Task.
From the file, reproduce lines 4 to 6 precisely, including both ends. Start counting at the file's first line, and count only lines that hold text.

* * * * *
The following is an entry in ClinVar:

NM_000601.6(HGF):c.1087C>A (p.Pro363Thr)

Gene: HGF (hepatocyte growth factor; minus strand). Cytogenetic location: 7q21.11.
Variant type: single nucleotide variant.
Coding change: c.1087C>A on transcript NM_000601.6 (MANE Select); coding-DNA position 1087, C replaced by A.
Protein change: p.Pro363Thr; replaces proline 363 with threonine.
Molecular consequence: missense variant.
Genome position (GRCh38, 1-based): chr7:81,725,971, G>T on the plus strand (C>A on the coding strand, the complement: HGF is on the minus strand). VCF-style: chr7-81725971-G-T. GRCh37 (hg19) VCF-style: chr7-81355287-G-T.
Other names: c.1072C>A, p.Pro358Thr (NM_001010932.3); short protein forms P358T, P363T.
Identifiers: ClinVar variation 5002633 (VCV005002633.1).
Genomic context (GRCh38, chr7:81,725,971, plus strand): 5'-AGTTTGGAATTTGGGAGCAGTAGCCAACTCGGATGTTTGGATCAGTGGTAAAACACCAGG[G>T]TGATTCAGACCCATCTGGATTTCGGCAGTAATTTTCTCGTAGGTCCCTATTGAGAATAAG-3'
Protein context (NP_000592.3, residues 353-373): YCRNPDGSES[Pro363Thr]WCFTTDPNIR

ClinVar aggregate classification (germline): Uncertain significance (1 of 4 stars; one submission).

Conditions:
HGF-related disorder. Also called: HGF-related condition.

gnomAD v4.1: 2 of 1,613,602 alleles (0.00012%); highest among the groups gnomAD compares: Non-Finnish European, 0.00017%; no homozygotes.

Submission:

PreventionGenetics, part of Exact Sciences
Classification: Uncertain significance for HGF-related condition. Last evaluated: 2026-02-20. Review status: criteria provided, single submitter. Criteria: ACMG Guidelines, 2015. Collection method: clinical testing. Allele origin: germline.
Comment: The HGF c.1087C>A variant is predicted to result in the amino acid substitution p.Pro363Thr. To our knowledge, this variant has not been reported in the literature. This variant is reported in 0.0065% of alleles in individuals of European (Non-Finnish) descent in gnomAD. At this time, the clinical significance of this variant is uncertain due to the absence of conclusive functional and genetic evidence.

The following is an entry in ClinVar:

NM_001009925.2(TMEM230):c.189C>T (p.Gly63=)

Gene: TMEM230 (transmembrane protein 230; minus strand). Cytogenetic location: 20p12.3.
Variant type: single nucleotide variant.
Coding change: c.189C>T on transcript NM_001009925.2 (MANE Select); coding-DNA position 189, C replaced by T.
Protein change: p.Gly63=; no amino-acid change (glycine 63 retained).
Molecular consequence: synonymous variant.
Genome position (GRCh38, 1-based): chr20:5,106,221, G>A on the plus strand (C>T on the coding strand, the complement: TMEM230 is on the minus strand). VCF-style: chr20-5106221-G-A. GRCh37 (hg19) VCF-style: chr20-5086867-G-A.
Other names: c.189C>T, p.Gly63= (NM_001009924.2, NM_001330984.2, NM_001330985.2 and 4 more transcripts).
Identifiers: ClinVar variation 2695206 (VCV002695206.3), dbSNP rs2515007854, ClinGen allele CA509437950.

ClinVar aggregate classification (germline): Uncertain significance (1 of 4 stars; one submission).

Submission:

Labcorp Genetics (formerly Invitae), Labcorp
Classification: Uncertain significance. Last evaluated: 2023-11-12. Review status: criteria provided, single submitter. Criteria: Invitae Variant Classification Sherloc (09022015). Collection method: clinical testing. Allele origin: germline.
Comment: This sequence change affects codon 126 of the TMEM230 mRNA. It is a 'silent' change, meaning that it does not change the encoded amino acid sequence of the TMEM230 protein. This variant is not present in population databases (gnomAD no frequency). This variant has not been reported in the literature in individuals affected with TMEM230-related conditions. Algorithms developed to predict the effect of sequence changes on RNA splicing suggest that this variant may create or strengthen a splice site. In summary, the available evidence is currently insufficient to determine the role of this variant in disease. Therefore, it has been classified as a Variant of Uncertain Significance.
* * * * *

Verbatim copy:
Variant type: single nucleotide variant.
Coding change: c.1087C>A on transcript NM_000601.6 (MANE Select); coding-DNA position 1087, C replaced by A.
Protein change: p.Pro363Thr; replaces proline 363 with threonine.